Latest Items About the Doings of Authors and Publishers (Excerpt)
Special Dispatch to THE NEW YORK TIMS SATURDAY REVIEW OF BOOKS.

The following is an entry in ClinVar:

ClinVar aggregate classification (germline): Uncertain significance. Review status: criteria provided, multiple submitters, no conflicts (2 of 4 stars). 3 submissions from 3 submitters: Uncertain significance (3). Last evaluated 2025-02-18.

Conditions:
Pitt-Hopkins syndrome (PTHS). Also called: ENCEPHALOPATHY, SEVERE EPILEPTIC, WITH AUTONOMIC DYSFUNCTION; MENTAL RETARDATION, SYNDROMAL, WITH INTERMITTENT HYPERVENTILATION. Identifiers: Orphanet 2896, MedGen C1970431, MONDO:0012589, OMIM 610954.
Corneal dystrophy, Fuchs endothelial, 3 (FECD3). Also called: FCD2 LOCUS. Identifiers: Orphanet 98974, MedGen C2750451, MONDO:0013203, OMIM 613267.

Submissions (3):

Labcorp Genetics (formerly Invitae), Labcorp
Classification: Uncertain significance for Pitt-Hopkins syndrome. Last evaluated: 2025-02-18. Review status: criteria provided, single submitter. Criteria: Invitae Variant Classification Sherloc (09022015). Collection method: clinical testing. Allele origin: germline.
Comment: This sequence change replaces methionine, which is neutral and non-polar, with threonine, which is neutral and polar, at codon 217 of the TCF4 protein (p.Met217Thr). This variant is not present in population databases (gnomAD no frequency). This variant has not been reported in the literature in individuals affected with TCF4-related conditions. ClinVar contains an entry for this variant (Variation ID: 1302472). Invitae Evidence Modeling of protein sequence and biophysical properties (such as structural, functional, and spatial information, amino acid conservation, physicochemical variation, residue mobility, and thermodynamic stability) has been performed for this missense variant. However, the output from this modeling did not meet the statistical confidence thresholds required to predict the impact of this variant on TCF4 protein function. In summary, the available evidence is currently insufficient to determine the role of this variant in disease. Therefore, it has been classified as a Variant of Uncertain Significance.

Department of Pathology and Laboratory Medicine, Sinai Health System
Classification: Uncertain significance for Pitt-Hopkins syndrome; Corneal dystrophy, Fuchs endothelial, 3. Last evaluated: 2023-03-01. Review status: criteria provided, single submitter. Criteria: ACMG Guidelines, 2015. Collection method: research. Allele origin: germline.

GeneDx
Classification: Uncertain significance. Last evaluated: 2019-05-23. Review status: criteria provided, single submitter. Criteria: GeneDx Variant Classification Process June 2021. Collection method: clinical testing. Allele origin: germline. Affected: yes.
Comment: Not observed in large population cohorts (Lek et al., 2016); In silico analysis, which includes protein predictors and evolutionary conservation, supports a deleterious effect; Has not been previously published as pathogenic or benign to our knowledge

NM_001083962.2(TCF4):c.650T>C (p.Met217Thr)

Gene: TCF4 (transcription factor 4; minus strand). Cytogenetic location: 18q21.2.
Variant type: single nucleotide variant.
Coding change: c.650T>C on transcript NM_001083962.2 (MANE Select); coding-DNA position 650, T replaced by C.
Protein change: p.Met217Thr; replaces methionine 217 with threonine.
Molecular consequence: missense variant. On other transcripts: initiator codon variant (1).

LONDON, Dec. 6—Frederick Greenwood, who of late has written little for publication, although he is still remembered in some quarters as the author of a life of Napoleon III., published nearly half a century ago, has written a letter which appears in this week's Tatler correcting the statement contained in all the obituaries of Frederick Warne that this publisher introduced "Uncle Tom's Cabin" to English readers. It seems that the first copy to reach England was one of a pirated American issue, and that it passed through Henri Vizetelly's hands to a firm of new and obscure publishers, Clarke, Beeton & Co. Greenwood, who was then a mere youth, was employed to read half the book over night, a member of the firm reading the other half. Greenwood decided in favor of his half after reading the chapter in which Cassy maddens Legree with fear. Greenwood was also employed to write an introduction for the first English edition, which he facetiously remarks was partly in the style of Lord Brougham, and partly in that of Carlyle, and for which he was paid two guineas.